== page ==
Content is created with your voice at heart. 

This isn’t about putting content on a conveyor belt. It’s about conveying your voice, your story, and what you believe in through the power of emotive content.

After you’ve sent us a message and we’ve scheduled a meet and greet call, we’ll send you an Emotional Targeting Workbook, the cornerstone to everything we produce. The workbook, designed to create high-impact clarity in a short amount of time, is where you’ll express everything about yourself, your business, and how you’d like content to make your tribe feel.

As we develop blog posts, case studies, and newsletters, the words and phrases that you share in the workbook will trickle down into the content, making it look, feel, and sound just like you… but better. This time around, though, you won’t spend hours agonizing over how to turn your ideas and passion into polished and published content that convinces readers to take action.

Content is planned with your intentions in mind.

Content is a heartbeat, and so much more than just written and visual fodder that “fills the tank". It’s a sharing platform that connects you to your tribe, and a living landline that lets you share what you know and listen closely to what’s needed. It’s a place to offer insight, launch new products and services, absorb feedback, and ask for opinions.

Content Continued allows you to create, share, and connect, all while helping you step into a higher level of intention toward your next goal – whether that has to do with sales, expansion, or operations. We’ll work closely with you to identify your biggest ambitions, and build content designed with your specific destination in mind.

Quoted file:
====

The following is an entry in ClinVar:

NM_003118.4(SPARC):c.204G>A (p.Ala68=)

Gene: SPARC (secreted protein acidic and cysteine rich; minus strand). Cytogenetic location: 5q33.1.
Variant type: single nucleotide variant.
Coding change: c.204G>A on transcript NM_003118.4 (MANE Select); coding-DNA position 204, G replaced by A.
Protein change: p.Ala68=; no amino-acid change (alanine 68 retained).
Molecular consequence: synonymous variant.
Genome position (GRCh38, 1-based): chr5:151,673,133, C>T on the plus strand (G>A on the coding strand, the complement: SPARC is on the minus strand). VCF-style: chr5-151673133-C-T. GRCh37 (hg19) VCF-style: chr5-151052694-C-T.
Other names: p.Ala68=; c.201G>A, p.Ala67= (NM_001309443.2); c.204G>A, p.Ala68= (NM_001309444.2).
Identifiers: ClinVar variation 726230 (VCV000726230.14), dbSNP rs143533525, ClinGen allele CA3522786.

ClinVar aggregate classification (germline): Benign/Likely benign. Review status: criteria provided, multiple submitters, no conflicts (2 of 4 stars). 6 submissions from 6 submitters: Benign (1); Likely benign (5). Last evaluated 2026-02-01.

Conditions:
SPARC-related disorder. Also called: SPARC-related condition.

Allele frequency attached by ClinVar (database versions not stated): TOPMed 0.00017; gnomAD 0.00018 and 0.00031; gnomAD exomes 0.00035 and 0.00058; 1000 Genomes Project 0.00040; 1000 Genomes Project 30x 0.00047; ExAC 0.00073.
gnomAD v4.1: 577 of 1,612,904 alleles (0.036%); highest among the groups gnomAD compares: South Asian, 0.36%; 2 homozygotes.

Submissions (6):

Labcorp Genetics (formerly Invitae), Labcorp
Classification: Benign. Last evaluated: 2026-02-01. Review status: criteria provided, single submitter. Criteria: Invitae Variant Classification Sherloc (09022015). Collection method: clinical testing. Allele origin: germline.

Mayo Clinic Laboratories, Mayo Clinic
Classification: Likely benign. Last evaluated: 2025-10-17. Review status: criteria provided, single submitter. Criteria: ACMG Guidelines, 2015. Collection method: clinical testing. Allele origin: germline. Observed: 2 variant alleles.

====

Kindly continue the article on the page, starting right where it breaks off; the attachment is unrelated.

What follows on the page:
Content is published with equal parts strategy and soul.

One of the reasons we founded Lexicontent was to trump conventional content, and stand against the status quo of “blast” campaigns, aggressive marketing, and reckless publishing that offends the senses (and inboxes) of readers.

That’s why our content is planned purposefully and intentionally, with a deep understanding of who you’re talking to and why they're paying attention to you in the first place. By understanding not only your story, but the story of those who you’re speaking to, we can approach storytelling and content creation from a strategic and soulful approach that feels intimate, rather than intimidating. 

Content is delivered with ease. 

Best of all, the content we create as part of your Content Continued package is delivered straight to you every month, so that you can deliver it to the people who want to discover it most.

Besides the occasional interview, comments or feedback, and check-in call, the content creation process rests in our hands so it doesn’t have to fall in your lap. Above all, we want you to help shape the stories, without being solely responsible for the storytelling itself.

If you’d like to take a test run of Content Continued yourself, click here to introduce yourself. Choose from a blog post, newsletter, or case study, and we’ll show you how content can work for you!